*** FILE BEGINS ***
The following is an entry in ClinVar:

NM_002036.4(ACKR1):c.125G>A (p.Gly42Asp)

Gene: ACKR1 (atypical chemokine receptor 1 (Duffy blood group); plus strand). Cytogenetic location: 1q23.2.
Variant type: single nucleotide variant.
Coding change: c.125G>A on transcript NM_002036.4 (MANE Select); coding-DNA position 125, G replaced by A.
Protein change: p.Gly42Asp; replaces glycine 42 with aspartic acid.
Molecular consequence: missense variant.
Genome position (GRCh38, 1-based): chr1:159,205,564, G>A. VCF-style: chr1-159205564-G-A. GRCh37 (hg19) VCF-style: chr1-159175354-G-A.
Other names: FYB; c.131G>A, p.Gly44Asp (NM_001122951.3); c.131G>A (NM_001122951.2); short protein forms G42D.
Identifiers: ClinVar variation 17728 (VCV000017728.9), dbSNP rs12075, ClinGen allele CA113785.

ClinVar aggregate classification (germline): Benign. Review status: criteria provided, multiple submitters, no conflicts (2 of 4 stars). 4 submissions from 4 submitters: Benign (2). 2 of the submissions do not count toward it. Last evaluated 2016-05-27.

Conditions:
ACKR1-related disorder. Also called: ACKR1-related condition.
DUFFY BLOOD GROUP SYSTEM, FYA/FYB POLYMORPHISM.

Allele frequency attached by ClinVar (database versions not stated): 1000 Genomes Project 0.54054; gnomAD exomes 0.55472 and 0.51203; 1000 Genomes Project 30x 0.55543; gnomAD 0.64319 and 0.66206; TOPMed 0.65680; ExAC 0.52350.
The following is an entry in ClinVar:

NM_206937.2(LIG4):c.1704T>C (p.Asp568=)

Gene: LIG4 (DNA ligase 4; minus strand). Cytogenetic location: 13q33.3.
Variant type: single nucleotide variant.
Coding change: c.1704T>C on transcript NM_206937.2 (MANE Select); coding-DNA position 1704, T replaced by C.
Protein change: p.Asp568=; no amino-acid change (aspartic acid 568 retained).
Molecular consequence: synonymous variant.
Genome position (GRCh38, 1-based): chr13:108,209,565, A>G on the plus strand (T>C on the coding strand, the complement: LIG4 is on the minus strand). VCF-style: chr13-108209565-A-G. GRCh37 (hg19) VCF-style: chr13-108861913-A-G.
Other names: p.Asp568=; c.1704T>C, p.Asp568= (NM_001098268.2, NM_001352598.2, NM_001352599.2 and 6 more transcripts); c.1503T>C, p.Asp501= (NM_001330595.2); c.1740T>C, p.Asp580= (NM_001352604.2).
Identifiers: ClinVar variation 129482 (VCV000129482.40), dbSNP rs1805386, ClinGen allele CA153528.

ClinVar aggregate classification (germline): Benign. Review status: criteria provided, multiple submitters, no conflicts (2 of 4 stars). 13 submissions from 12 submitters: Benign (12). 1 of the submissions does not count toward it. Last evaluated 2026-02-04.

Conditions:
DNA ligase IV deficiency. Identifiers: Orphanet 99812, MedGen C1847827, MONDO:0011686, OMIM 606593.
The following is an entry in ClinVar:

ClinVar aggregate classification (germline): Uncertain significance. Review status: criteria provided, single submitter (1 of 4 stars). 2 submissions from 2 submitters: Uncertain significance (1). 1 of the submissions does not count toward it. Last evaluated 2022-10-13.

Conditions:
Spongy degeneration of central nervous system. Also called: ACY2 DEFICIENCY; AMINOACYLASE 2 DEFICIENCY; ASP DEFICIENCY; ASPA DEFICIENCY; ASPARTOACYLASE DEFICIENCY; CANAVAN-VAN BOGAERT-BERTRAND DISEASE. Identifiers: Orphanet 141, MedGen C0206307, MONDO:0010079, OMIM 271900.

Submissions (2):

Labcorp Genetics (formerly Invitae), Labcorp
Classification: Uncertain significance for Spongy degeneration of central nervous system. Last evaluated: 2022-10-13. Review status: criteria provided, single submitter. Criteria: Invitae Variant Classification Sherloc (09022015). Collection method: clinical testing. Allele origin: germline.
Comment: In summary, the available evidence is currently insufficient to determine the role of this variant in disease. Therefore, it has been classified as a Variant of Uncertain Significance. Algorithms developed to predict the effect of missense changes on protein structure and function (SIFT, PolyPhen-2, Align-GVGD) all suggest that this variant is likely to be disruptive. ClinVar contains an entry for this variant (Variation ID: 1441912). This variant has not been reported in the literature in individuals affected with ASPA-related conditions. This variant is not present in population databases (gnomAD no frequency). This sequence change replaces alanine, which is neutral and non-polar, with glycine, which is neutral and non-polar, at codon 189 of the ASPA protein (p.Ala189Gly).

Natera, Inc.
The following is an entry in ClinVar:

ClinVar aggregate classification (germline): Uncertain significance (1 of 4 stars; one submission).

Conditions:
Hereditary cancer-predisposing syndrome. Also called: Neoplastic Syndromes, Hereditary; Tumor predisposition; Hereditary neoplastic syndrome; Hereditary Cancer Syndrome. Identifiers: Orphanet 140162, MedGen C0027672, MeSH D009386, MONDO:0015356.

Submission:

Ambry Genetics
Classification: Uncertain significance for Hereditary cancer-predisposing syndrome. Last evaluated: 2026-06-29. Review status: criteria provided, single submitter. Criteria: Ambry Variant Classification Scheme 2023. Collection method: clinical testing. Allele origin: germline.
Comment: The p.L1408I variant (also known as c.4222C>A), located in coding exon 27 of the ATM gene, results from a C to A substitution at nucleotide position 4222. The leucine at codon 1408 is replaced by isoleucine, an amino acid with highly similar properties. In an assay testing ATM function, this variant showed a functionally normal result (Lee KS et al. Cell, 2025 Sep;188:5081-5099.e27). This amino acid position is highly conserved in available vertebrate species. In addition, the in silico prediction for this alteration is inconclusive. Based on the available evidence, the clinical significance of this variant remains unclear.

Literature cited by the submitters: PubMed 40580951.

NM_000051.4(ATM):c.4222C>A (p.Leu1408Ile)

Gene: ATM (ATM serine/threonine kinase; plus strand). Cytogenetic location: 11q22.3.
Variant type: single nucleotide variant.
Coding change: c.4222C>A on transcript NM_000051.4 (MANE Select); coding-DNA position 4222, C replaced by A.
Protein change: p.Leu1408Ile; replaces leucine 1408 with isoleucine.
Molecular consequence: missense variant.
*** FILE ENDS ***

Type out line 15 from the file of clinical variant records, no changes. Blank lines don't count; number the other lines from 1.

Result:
Allele frequency attached by ClinVar (database versions not stated): 1000 Genomes Project 0.54054; gnomAD exomes 0.55472 and 0.51203; 1000 Genomes Project 30x 0.55543; gnomAD 0.64319 and 0.66206; TOPMed 0.65680; ExAC 0.52350.